“We have lost so much money. We’re almost penniless now, even though my son is completely innocent,” Sawai’s mother, Thongkiew Pinsilpachai, told reporters on Feb. 4, 1958.
Police briefly toyed with the idea of prosecuting Sawai as an accomplice of See Uey but eventually dropped it for lack of evidence.
Suppose See Uey was guilty as they said, why did he commit such horrifying crimes?
Psychiatrists at the time deemed him free of any mental disorders. Some media reports claimed See Uey once met a Chinese hermit who advised him that eating children’s intestines would grant him supernatural powers.
In the only interview See Uey is known to have given to the media, he said he believed consuming human vitals such as hearts and livers would strengthen his health.
“I ate them because they revitalized my body,” See Uey was quoted through an interpreter in a Feb. 12 Pim Thai report.
And human intestines taste really good, he noted matter-of-factly.
The unnamed reporter described See Uey as a short, slim man who looked like any ordinary person. But See Uey had a habit of scratching his head and yawning frequently.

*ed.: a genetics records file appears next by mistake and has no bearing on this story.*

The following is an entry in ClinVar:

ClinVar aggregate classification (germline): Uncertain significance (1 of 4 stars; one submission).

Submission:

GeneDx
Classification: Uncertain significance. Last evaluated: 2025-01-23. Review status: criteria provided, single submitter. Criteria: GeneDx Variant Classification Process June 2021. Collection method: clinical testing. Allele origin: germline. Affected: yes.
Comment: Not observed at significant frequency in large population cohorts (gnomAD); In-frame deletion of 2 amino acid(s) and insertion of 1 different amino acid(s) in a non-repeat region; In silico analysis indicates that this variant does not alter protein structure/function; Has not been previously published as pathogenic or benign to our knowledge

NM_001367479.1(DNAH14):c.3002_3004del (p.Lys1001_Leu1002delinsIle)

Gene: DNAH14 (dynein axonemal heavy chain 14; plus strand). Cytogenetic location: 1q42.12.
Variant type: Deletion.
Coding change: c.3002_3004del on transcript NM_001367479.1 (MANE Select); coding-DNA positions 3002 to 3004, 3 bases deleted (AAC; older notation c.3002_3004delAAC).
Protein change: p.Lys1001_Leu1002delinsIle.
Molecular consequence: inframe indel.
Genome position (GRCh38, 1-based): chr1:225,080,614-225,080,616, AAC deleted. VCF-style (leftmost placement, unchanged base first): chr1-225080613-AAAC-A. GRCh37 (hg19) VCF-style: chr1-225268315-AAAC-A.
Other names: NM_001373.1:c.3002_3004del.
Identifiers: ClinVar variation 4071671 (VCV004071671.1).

“It is when he yawned and stretched his mouth, that his snarling teeth were visible, and his eyes turned to look like those of a beast, poised to strike at its prey,” the reporter wrote of the jailhouse interview in Rayong.
The reporter asked why he targeted children.
“Because they were easy to lure and fool … If I target adults, they might fight back,” See Uey replied, adding that he had never sexually abused any of the victims, despite what some reports said.
The interview ended with See Uey pleading for the guard to take him for a walk in the market.
“Please, I promise, I won’t run away,” See Uey said. The guard wordlessly took him by the shackles back to his cell.